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the fierce fun of ducky medwick

26 september 2007

Biographies of less-canonical baseball players have to steer for a middle ground. Include too much information on the everyday doings of a ballplayer who played hundreds of well-documented games, and you choke the book with boxscores. (See William McNeil's Gabby Hartnett or James D. Szalontai's Close Shave, on Sal Maglie.) Include too little information, and you end up with a text that doesn't teach fans much more than they already know (as with Alfred M. Martin's Mel Ott). Once in a while, a bio finds a happy medium and tells a coherent story, nicely amplified with anecdote. Thomas Barthel's Fierce Fun of Ducky Medwick is such a book.

The Fierce Fun is not a flawless book by any means. It is unashamedly biased. In Barthel's eyes, Joe Medwick could do no wrong on the field, and very little off. There are villains in Barthel's story – chief among them Branch Rickey, though Dizzy Dean also comes in for scorn – and there are two-faced characters who play hero sometimes and villain at others, like Leo Durocher.

Despite the advocacy that Barthel exerts on behalf of Medwick and against other celebrities, The Fierce Fun is an enjoyable, thoroughly documented look at the life of one of the National League's higher-profile stars of the 1930s.

Medwick was a Hungarian-American kid from industrial North Jersey, a can't-miss hitting talent hoovered up by Rickey's St. Louis Cardinals farm system. Never remarkable for fielding or baserunning, Medwick hit wherever he went in the minors. He was one of the National League's top hitters as a 21-year-old rookie for St. Louis in 1933, starting a wonderful seven-year run where he would win three RBI titles, set the National League record for doubles in a season with 64 in 1936, and win the Triple Crown and an MVP Award in 1937.

Medwick was most famous for two violent incidents, both of which Barthel covers in detail. In the seventh game of the 1934 World Series, with the Cardinals ahead 7-0 in the top of the sixth at Detroit, Medwick slid viciously into Tiger third baseman Marv Owen. Incensed by Medwick's adding injury to insult, Detroit fans heaved fruit and bottles at Medwick when he took his position in left field in the bottom of the inning. Over protests from the Cardinals, and to the chagrin of the Tigers, who tried their best to mollify their own fans, Medwick was removed from the game by Commissioner Kenesaw Mountain Landis.

It was a sour close to the Gashouse Gang season. Medwick became known as a combative, selfish player. Barthel, partisan as always, deflects these contemporary criticisms of Medwick. But even if unmerited, image became reality. Rickey traded Medwick to the Dodgers in mid-season 1940. Later, as general manager in Brooklyn, Rickey would trade Medwick again, reacquire him, and release him yet again – hence Rickey's status as patron devil in Barthel's eyes.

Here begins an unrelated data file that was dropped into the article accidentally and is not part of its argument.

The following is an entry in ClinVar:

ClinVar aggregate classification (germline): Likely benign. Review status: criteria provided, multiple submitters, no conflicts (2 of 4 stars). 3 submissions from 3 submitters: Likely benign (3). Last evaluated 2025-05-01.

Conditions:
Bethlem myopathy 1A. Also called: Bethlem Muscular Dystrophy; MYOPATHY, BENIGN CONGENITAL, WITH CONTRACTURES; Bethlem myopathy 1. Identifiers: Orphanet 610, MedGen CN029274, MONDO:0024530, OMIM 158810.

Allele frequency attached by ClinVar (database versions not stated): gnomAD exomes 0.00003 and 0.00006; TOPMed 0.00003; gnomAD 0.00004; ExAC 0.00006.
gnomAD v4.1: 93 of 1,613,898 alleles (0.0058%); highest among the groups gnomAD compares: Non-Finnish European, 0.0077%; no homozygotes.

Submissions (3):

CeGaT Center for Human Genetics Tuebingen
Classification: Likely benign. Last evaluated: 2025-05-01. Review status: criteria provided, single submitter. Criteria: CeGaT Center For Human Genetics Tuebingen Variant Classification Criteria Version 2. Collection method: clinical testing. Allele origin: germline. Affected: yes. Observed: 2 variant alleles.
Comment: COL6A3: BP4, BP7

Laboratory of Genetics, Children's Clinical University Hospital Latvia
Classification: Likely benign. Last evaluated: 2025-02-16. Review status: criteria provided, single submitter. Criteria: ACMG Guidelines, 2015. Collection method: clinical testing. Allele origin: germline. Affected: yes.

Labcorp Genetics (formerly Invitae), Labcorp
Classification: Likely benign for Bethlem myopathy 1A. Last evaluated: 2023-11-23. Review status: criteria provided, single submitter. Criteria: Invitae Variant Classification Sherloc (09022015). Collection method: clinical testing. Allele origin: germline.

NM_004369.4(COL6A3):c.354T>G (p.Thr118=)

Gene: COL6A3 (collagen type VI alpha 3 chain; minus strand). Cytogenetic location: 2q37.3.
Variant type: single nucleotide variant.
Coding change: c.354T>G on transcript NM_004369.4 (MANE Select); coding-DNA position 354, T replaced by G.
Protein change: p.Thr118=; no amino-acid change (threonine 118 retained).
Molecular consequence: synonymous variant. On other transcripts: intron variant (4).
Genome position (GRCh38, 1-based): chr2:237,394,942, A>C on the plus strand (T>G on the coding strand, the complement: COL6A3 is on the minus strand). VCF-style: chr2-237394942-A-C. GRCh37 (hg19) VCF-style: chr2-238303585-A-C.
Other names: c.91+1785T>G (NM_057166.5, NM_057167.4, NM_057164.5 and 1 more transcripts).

Facing St. Louis on 18 June 1940, Medwick was beaned severely by Cardinal pitcher Bob Bowman. No feuding seemed to be involved; Medwick was just the sort of guy you buzzed. Nor, perhaps, did the beaning have lasting effects. Medwick hit well late in 1940 and all through the Dodgers' pennant season in 1941. But he did not age well. In his 30s, Medwick became a part-time player, a hired bat who made several stops with different franchises. At 36, that string ended, and Medwick bounced around the minor leagues as a player-manager for a while before retiring. He would die of a heart attack in 1975.

Medwick spent his last decades hunting, golfing, and teaching baseball (both at St. Louis University and in the Cardinals' minor-league system). Some of Barthel's book is a Hall of Fame brief for Medwick – an otiose one, as Medwick was inducted to Cooperstown in 1968. It's hard to share Barthel's vicarious bitterness over the 20-year gap between Medwick's retirement and his induction. Medwick was an outstanding hitter (he has also been elected to Baseball Think Factory's Hall of Merit). But he was not an obvious first-ballot choice for either Hall. He was a bad-ball hitter, an Andres Galarraga type, though Medwick was consistently better at his peak. He is an "outer-circle" immortal, though secure in that immortality.

Barthel delivers some choice anecdotes. He recounts a wild at-bat in a 1935 game, when "blond nightclub entertainer" Kitty Burke seized a bat from Dodger on-deck batter Babe Herman and stood in against the Cardinals' Paul Dean (98). Burke tapped an underhand pitch back to Dean, who retired her at first. Cardinal manager Frankie Frisch argued that the play should be scored an out, as if Burke had pinch-hit normally for Herman, but the umpires ignored him.

No, I don't know what that has to do with Joe Medwick. But another incident shows Medwick's feistiness. As a member of the 1932 Houston Buffaloes, Medwick was so famous in Texas that a local entrepreneur introduced a line of candy bars called "Duckie-Wuckies." Medwick got a royalty on each bar sold. When the slugger was called up to the Cardinals in mid-season, he realized that he would not be able to monitor candy sales back in Houston very closely. So he confronted the candy dealer and demanded that he unwrap every Duckie-Wuckie bar. Medwick crammed the wrappers into a bag and got on the next train north.

That's a very intense young baseball player. To paraphrase what someone said of one of Medwick's contemporaries, we'd want him on our side.

Barthel, Thomas. The Fierce Fun of Ducky Medwick. Lanham, MD: Scarecrow, 2003. [American Sports History Series No. 25]